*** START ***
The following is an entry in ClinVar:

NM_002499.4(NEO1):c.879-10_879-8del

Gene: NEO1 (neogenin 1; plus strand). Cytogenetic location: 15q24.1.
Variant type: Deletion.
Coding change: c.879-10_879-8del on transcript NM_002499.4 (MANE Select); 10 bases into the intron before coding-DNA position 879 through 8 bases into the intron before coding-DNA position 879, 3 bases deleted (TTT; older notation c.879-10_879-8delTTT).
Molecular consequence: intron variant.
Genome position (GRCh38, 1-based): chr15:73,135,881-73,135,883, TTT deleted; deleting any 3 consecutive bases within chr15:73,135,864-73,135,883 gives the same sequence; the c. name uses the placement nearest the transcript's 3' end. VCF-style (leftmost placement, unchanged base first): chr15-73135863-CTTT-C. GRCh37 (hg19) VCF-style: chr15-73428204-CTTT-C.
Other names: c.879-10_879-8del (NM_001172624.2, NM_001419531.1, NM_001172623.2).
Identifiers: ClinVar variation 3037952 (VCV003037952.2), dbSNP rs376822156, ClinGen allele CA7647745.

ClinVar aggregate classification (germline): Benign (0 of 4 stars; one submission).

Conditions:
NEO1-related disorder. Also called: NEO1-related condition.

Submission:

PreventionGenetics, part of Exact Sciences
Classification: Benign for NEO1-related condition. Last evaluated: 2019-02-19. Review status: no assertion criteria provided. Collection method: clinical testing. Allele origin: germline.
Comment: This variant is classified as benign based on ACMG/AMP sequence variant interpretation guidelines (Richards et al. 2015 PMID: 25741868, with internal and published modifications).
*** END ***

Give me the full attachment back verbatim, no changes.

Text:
The following is an entry in ClinVar:

NM_002499.4(NEO1):c.879-10_879-8del

Gene: NEO1 (neogenin 1; plus strand). Cytogenetic location: 15q24.1.
Variant type: Deletion.
Coding change: c.879-10_879-8del on transcript NM_002499.4 (MANE Select); 10 bases into the intron before coding-DNA position 879 through 8 bases into the intron before coding-DNA position 879, 3 bases deleted (TTT; older notation c.879-10_879-8delTTT).
Molecular consequence: intron variant.
Genome position (GRCh38, 1-based): chr15:73,135,881-73,135,883, TTT deleted; deleting any 3 consecutive bases within chr15:73,135,864-73,135,883 gives the same sequence; the c. name uses the placement nearest the transcript's 3' end. VCF-style (leftmost placement, unchanged base first): chr15-73135863-CTTT-C. GRCh37 (hg19) VCF-style: chr15-73428204-CTTT-C.
Other names: c.879-10_879-8del (NM_001172624.2, NM_001419531.1, NM_001172623.2).
Identifiers: ClinVar variation 3037952 (VCV003037952.2), dbSNP rs376822156, ClinGen allele CA7647745.

ClinVar aggregate classification (germline): Benign (0 of 4 stars; one submission).

Conditions:
NEO1-related disorder. Also called: NEO1-related condition.

Submission:

PreventionGenetics, part of Exact Sciences
Classification: Benign for NEO1-related condition. Last evaluated: 2019-02-19. Review status: no assertion criteria provided. Collection method: clinical testing. Allele origin: germline.
Comment: This variant is classified as benign based on ACMG/AMP sequence variant interpretation guidelines (Richards et al. 2015 PMID: 25741868, with internal and published modifications).